The blaze has all the hallmarks of climate change. It’s burning at an elevation of 9,000 feet at a time of year when snow should be falling. The fire is also raging during a severe drought, aggravated by record heat, through stands of trees killed or weakened by a bark beetle infestation.
The East Troublesome Fire is now the second-largest wildfire in Colorado history. Three of the state’s five largest wildfires on record have now occurred in 2020. The largest, the Cameron Peak Fire, is still burning just west of Fort Collins.
Noel Livingston, who leads the team of firefighters tackling this blaze as incident commander for Pacific Northwest Team Three, said that crews saw an “amazing amount of fire spread yesterday.” In an afternoon press briefing Thursday, Livingston said the 100,000 acres of fire growth that occurred late Wednesday and into Thursday morning is “Really unheard of for a fire in this part of the world in timber."
At times, National Weather Service Doppler radar showed the smoke plume from the blaze towering almost 40,000 feet above the surface, a sign of extreme fire behavior. Typically, at such a high elevation in the state, the weather at this time of year would not result in such a high wildfire danger. Instead, a red flag warning for “critical” fire weather risk is in effect through 7 p.m. local time Thursday, with winds forecast to gust up to 50 mph, making efforts to increase fire containment difficult.
“We saw about 20 miles of fire growth throughout the day and throughout the night, which equated to about 100,000 acres of additional fire activity,” Livingston said.
Livingston said the fire burned quickly through heavily forested areas north of Granby and Grand Lake. A pre-evacuation notice was issued for Granby on Thursday.
The fire jumped the continental divide in Rocky Mountain National Park, despite being areas that are above the tree line. That is an extremely rare occurrence and puts new downwind areas to the east, such as Estes Park, at risk. A merging of this fire with the Cameron Peak Fire is even possible, Livingston said during a news conference Thursday morning.
Evacuation orders for the national park and parts of Estes Park were issued, with traffic backups reported Thursday afternoon for people leaving Estes Park. On Thursday afternoon, the sky in Estes Park had turned dark as night, contrasted against the lights from cars backing up on local roads out of town.
The ingredients for the massive, rapid growth of this fire, Livingston said, were the thick stands of trees, many of which had been weakened or killed by beetle invasions in recent years, a phenomena linked to climate change that is occurring across vast stretches of the West and into Canada.
As temperatures have increased in Colorado, it has given once-scarce pests, including mountain bark beetles, that were held in check by extremely cold winter temperatures, an opportunity to spread and damage or destroy trees. Studies have shown that in some ecosystems, these dead or weakened trees can accelerate blazes, while in others they may actually slow down some wildfires.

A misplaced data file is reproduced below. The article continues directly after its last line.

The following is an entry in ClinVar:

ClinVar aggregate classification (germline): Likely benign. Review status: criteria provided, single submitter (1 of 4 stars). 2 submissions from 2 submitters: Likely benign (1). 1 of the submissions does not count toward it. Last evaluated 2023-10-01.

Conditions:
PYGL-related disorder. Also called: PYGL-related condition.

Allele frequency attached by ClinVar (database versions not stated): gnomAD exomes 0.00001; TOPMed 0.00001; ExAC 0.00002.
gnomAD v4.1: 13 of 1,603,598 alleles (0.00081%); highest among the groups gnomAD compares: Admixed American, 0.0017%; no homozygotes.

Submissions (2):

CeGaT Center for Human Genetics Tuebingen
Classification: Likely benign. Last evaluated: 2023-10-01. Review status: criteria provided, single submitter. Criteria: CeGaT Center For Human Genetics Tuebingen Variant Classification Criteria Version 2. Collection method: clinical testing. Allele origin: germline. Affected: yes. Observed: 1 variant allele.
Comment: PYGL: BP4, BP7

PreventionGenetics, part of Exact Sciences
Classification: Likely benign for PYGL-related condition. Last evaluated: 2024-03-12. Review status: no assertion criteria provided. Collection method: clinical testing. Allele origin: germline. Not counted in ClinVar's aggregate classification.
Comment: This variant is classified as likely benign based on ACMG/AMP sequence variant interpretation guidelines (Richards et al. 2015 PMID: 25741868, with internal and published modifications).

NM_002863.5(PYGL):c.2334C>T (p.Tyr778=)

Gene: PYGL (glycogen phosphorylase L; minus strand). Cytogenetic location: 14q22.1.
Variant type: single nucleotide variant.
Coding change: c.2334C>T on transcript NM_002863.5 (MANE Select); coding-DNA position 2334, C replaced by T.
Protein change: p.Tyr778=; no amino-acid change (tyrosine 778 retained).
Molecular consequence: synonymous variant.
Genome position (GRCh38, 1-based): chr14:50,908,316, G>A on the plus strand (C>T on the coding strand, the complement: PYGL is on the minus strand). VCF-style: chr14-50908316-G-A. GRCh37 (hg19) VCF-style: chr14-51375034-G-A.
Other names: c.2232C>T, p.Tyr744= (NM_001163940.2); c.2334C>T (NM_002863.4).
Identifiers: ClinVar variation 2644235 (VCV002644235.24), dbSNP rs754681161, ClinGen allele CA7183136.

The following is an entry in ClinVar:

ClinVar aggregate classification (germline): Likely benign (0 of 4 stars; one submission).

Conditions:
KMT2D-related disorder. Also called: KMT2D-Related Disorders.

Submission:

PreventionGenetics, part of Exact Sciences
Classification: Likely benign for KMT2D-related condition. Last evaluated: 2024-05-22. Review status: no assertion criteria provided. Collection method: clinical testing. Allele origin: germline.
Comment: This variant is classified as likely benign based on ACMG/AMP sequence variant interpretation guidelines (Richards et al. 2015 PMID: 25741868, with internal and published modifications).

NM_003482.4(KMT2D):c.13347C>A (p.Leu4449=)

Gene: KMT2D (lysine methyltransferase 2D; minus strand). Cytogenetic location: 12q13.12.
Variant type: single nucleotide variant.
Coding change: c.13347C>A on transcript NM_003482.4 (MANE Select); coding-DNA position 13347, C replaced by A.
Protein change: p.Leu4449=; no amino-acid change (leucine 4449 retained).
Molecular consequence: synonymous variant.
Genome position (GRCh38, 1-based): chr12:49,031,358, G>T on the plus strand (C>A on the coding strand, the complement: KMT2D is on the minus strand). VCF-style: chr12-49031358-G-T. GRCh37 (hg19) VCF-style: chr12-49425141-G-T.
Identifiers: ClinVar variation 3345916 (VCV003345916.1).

Livingston also pointed to extremely dry conditions and strong winds that pushed the fire through the timbered areas. Winds near the fire were gusting to 60 mph at times on Wednesday.
Winds are predicted to remain strong for the next two days, said Nick Nauslar, a predictive-services meteorologist with the National Interagency Fire Center in Boise, Idaho. He noted in an interview that at 9 p.m. on Wednesday night, near the fire at 8,500 feet in elevation, the air temperature was 70 degrees and winds were gusting to 68 mph.
“That’s pretty rare just in the summer for 8,500 feet, let alone late October,” Nauslar said, since normally it would be colder at that height. “I’ve used the word ‘unprecedented’ before and I’m starting to run out of adjectives to describe what’s happening this fire season," he said.
Grand County Sheriff Brett Schroetlin published a Facebook video around 1 a.m. Thursday explaining how tough the night had been.
“I have a message,” he said. “I’m not even sure what those words are. Today [Wednesday] has been an extremely, extremely challenging day for our community. We knew this fire was here. We knew the impacts of it. We looked at every possible potential for this fire. We never, ever expected 6,000 acres per hour to come upon our community."
The winds were strong and, as a result, the fire’s behavior was as well.
“As we drive around this northern part of Grand County, I don’t know what we’ll see in the morning, to be honest,” he said. “But you know what? Together, as a community, we’re going to get through this.”
The forecast for Thursday calls for more high winds and low relative humidity in the region of the fire.
“Unfortunately, today is another fire day,” Livingston said. “We have forecasted high winds coming in this afternoon with a cold front[al] passage. We have again forecasted dry conditions. And we obviously have a lot of available fuel this fire could continue to spread in.
“We anticipate another day of large fire growth,” Livingston said.
The state Colorado is suffering drought conditions for the first time since 2013. Human-caused climate change is sparking more frequent and intense wildfires in much of the West, along with an extension of the wildfire season, studies show. Higher air temperatures are worsening droughts, as well.
California is also experiencing a record wildfire season. More than 4.1 million acres have burned, and more than 9,200 homes and other structures destroyed since Jan. 1. California wildfires have killed 31 people so far this year, with more high winds in the forecast for the next week, which could spread any new blazes that ignite.